It spreads with in short span of time. So there is a heightened reputational risk for banks using e-banking. Internet rumours can easily become self-fulfilling prophecies. The speed of the Internet considerably cuts the optimal response times for both banks and regulators to any incident. Banks must ensure their crisis management, particularly PR, processes are able to cope with Internet related incidents (whether they be real or hoaxes). Reputational risk is not just limited to one portal at internet, other businesses also affect yours.

There is a possibility that one rogue e-bank may cause serious set backs to all e-bank providing services via Internet. Another such reputational risks are mishandling of data and mis-selling. Banks need to be sure that customer’ rights and information needs are adequately safeguarded and provided for. At HSBC, Reputational risks, including environmental risk matters, are considered and assessed by the Board, the Group Management Board, subsidiary company boards, board committees and/or senior management during the formulation of policy and the establishment of HSBC standards (HSBC – operational and reputational risks, 2006).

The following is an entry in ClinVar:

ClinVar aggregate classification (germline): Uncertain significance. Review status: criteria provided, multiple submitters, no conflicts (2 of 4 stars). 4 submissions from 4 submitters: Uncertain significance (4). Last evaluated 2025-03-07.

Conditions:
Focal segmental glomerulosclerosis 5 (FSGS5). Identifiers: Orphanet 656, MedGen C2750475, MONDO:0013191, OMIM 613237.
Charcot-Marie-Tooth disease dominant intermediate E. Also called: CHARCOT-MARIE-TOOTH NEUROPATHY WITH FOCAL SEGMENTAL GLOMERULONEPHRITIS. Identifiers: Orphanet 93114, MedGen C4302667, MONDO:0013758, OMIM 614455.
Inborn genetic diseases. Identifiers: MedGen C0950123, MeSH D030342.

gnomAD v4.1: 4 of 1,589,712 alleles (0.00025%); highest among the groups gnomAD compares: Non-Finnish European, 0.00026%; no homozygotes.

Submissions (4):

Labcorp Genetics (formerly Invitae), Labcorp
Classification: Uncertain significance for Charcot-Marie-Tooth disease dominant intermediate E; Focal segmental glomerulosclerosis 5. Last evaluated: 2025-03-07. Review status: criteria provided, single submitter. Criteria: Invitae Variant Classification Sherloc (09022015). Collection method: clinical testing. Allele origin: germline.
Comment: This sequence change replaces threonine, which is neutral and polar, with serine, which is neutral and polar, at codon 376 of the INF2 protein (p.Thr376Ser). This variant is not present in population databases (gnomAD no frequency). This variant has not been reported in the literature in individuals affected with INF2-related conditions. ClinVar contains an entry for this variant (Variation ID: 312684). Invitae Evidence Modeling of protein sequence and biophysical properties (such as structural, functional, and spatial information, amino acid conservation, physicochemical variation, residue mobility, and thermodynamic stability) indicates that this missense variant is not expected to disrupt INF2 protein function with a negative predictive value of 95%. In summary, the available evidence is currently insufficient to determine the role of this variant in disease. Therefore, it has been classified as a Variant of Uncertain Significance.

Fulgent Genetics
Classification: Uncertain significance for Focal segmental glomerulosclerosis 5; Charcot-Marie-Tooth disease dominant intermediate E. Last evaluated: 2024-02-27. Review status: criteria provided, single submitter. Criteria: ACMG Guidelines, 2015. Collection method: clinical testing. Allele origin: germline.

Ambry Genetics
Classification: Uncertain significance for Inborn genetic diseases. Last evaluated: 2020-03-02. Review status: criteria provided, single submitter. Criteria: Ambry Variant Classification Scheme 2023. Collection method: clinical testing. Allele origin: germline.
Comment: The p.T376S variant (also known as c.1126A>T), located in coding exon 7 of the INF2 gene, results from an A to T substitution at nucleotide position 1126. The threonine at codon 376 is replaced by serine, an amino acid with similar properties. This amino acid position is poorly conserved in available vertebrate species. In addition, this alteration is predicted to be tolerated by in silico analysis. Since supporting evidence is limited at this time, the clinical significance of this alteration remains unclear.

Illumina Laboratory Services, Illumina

These policies are communicated through manuals and statement policies and are disseminate through training and internal communications (publications, meetings, manuals etc). These policies cover reputational issues like money laundering, preclusion, environmental impact, anti-corruption measures and employee relations. HSBC considers risk management as its corporate social responsibility and keep it documented for its legal proof of implementing them.